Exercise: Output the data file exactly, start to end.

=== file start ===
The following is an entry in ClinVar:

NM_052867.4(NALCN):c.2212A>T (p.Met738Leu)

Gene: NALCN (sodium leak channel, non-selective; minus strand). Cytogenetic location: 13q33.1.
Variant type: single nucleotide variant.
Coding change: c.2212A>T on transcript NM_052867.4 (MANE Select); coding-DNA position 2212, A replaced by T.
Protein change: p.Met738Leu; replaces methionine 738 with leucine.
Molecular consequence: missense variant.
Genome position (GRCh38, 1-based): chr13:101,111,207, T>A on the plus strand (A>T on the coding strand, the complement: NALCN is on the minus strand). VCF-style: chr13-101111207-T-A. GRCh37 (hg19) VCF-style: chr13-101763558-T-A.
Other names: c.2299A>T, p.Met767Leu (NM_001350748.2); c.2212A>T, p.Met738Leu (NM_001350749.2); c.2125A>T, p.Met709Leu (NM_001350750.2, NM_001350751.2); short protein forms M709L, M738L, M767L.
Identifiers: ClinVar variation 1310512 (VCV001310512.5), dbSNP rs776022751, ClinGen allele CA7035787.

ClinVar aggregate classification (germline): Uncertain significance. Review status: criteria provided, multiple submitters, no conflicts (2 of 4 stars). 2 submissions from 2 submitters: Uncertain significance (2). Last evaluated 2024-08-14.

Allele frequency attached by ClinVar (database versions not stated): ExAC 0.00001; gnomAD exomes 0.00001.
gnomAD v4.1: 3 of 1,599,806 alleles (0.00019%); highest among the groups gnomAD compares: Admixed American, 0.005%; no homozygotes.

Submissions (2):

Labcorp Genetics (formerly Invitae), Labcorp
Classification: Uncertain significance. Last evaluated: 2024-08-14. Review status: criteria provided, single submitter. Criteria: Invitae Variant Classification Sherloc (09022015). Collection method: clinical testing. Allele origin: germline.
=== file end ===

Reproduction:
The following is an entry in ClinVar:

NM_052867.4(NALCN):c.2212A>T (p.Met738Leu)

Gene: NALCN (sodium leak channel, non-selective; minus strand). Cytogenetic location: 13q33.1.
Variant type: single nucleotide variant.
Coding change: c.2212A>T on transcript NM_052867.4 (MANE Select); coding-DNA position 2212, A replaced by T.
Protein change: p.Met738Leu; replaces methionine 738 with leucine.
Molecular consequence: missense variant.
Genome position (GRCh38, 1-based): chr13:101,111,207, T>A on the plus strand (A>T on the coding strand, the complement: NALCN is on the minus strand). VCF-style: chr13-101111207-T-A. GRCh37 (hg19) VCF-style: chr13-101763558-T-A.
Other names: c.2299A>T, p.Met767Leu (NM_001350748.2); c.2212A>T, p.Met738Leu (NM_001350749.2); c.2125A>T, p.Met709Leu (NM_001350750.2, NM_001350751.2); short protein forms M709L, M738L, M767L.
Identifiers: ClinVar variation 1310512 (VCV001310512.5), dbSNP rs776022751, ClinGen allele CA7035787.

ClinVar aggregate classification (germline): Uncertain significance. Review status: criteria provided, multiple submitters, no conflicts (2 of 4 stars). 2 submissions from 2 submitters: Uncertain significance (2). Last evaluated 2024-08-14.

Allele frequency attached by ClinVar (database versions not stated): ExAC 0.00001; gnomAD exomes 0.00001.
gnomAD v4.1: 3 of 1,599,806 alleles (0.00019%); highest among the groups gnomAD compares: Admixed American, 0.005%; no homozygotes.

Submissions (2):

Labcorp Genetics (formerly Invitae), Labcorp
Classification: Uncertain significance. Last evaluated: 2024-08-14. Review status: criteria provided, single submitter. Criteria: Invitae Variant Classification Sherloc (09022015). Collection method: clinical testing. Allele origin: germline.